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    One of the things that has always appealed to me in technology and new media is the ability to mash things up and create new, interesting stuff (Sorry, can’t think of a better word than that right now.) but a lot of this stuff becomes ad hoc to the point that only an enlightened few even know about its existence. I’m particularly thinking about things like hashtags on Twitter. In order for all of this going micro to really make an impact, there needs to be some sort of phone tree type thing for propagating the news to the laity because – let’s face it – very few people even know what RSS is, let alone subscribe to all the important feeds and sift through it all.

    Finally, my contention is that a lot of the marketing opportunities that people see in microblogging and mobile media and all the rest of it are exactly the kinds of things that people like me will be clamoring to get away from. I’m not opposed to the idea per se but there must – and it is an imperative – be clear, simple ways to manage and control what that experience is like for me. I think project like OAuth and OpenID go a long way toward facilitating this kind of thing but I think there is still a lot of work to be done to protect people. As the world goes micro, the space that marketers are invading is increasingly personal. And I don’t take terribly kindly to having my personal space invaded. If I invite you in, fine. But then if I ask you to leave, get out or I’ll get you out.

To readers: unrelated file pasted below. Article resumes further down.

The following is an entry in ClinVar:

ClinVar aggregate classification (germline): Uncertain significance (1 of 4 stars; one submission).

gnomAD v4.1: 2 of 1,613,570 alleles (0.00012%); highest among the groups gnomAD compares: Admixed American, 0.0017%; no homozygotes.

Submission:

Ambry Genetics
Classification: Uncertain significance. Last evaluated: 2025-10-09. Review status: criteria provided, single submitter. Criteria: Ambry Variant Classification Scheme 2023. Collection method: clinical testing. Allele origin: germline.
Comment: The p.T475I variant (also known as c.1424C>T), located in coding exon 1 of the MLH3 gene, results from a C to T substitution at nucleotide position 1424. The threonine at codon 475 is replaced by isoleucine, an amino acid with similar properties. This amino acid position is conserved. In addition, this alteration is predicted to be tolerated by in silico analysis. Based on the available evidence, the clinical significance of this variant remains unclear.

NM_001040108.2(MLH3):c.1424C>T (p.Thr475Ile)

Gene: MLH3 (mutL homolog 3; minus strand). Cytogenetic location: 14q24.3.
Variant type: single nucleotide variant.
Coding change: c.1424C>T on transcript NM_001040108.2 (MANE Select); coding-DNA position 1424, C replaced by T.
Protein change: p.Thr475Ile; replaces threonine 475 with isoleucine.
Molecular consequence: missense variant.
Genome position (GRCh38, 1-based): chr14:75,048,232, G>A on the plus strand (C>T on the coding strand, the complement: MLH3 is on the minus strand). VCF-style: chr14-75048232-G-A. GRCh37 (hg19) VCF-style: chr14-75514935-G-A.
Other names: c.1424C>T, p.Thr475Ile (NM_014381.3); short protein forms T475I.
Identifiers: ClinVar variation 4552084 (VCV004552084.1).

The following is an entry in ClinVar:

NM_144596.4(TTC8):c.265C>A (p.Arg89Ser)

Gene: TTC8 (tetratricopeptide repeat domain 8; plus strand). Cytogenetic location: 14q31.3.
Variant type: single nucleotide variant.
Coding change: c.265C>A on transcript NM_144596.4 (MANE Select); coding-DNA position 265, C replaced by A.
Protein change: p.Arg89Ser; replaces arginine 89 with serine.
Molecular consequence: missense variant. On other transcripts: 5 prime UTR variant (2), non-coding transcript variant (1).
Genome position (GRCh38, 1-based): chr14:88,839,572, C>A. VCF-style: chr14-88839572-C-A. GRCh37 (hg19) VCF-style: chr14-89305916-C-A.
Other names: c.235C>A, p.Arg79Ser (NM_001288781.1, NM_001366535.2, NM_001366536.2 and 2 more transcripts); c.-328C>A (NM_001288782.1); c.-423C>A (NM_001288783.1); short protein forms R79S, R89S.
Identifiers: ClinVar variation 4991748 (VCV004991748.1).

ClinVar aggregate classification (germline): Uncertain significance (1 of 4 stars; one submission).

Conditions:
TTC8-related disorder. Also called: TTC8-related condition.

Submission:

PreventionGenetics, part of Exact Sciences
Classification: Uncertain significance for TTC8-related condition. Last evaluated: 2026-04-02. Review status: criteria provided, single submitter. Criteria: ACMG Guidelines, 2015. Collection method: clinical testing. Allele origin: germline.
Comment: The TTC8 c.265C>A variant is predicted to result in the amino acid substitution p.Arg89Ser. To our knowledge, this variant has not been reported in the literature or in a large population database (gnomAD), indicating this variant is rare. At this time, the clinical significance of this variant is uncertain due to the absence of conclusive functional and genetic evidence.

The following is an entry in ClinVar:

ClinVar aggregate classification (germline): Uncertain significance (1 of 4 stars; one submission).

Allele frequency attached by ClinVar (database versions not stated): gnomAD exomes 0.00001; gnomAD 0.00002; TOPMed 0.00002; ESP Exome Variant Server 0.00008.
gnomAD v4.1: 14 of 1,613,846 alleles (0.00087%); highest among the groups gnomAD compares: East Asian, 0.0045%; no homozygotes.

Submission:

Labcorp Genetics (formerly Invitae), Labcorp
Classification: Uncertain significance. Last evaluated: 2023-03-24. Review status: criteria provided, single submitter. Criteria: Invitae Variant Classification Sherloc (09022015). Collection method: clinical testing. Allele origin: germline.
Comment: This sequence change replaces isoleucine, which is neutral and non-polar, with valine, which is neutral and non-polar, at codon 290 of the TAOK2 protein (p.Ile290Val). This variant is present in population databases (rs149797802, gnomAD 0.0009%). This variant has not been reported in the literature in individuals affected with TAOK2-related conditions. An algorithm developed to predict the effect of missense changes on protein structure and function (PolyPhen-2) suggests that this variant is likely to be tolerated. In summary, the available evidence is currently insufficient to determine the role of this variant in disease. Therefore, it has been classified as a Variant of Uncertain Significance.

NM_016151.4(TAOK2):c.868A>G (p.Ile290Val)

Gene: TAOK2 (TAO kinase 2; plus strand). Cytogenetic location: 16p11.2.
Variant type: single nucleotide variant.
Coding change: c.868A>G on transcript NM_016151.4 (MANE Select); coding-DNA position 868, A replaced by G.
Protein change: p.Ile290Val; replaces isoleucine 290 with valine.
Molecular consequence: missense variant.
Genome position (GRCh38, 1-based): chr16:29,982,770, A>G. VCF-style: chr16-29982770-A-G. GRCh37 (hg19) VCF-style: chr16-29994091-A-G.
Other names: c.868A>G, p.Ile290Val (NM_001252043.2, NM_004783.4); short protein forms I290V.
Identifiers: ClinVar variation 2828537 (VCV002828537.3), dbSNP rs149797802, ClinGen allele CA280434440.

That’s just my $.02.

    • 8

      That’s at least a nickel’s worth, Jamie 😉

      I think you nailed two things… first that technology is evolving and evolution is a good thing. The second point you make is exactly why we need more finely tuned mediums. If I’ve got a product or service that you’d be interested in, you would appreciate finding out about it (in your words) as you invited me in.

      Finding technology that brings the product or service to the prospect who is looking for or needs that product or service is what we’re after. The last thing I want to do is a) waste my money on advertising that doesn’t reach the right person and b) anger folks like you by putting it in your face when you didn’t ask for it.

      I’m excited about the evolution in technologies that will continue to bring the marketplace together! Hopefully we don’t anger folks like you while we figure it out. 🙂

  6. 9

    With all the information that is available on the web, we will have to filter to be able to make sense of it. One of the best ways to filter is to niche or in other words to form a micro community or version of the information. I totally agree with your predictions.

  7. 10

    Thanks for this post. I agree that Micro has the power. Why? Because it’s easy to do. People don’t expect you to write a top story with a nice beginning, middle and an end. And it’s easier to consume, better: ‘browse’. Cheers.